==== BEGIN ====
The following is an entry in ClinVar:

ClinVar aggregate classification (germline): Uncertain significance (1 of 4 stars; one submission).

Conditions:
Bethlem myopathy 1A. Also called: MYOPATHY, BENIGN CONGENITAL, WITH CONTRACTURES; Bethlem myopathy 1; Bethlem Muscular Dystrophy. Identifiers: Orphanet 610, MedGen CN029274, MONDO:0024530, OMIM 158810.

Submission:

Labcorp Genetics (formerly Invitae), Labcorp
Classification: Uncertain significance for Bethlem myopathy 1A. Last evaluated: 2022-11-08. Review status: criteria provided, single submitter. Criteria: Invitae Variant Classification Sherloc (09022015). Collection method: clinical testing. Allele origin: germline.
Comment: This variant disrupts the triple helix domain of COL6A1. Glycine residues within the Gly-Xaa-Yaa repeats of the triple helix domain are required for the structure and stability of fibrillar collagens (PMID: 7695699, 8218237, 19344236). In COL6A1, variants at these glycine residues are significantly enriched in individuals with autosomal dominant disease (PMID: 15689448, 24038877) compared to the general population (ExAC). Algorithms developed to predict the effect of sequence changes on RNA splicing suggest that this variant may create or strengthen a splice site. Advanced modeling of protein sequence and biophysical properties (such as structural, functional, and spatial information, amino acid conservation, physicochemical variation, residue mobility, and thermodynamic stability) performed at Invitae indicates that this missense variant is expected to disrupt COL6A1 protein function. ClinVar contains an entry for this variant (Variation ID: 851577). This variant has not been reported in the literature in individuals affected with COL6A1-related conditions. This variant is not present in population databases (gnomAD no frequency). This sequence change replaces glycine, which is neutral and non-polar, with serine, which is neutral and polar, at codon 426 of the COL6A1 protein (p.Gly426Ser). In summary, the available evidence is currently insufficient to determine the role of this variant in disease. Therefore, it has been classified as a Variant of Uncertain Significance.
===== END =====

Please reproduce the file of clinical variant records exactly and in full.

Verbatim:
The following is an entry in ClinVar:

ClinVar aggregate classification (germline): Uncertain significance (1 of 4 stars; one submission).

Conditions:
Bethlem myopathy 1A. Also called: MYOPATHY, BENIGN CONGENITAL, WITH CONTRACTURES; Bethlem myopathy 1; Bethlem Muscular Dystrophy. Identifiers: Orphanet 610, MedGen CN029274, MONDO:0024530, OMIM 158810.

Submission:

Labcorp Genetics (formerly Invitae), Labcorp
Classification: Uncertain significance for Bethlem myopathy 1A. Last evaluated: 2022-11-08. Review status: criteria provided, single submitter. Criteria: Invitae Variant Classification Sherloc (09022015). Collection method: clinical testing. Allele origin: germline.
Comment: This variant disrupts the triple helix domain of COL6A1. Glycine residues within the Gly-Xaa-Yaa repeats of the triple helix domain are required for the structure and stability of fibrillar collagens (PMID: 7695699, 8218237, 19344236). In COL6A1, variants at these glycine residues are significantly enriched in individuals with autosomal dominant disease (PMID: 15689448, 24038877) compared to the general population (ExAC). Algorithms developed to predict the effect of sequence changes on RNA splicing suggest that this variant may create or strengthen a splice site. Advanced modeling of protein sequence and biophysical properties (such as structural, functional, and spatial information, amino acid conservation, physicochemical variation, residue mobility, and thermodynamic stability) performed at Invitae indicates that this missense variant is expected to disrupt COL6A1 protein function. ClinVar contains an entry for this variant (Variation ID: 851577). This variant has not been reported in the literature in individuals affected with COL6A1-related conditions. This variant is not present in population databases (gnomAD no frequency). This sequence change replaces glycine, which is neutral and non-polar, with serine, which is neutral and polar, at codon 426 of the COL6A1 protein (p.Gly426Ser). In summary, the available evidence is currently insufficient to determine the role of this variant in disease. Therefore, it has been classified as a Variant of Uncertain Significance.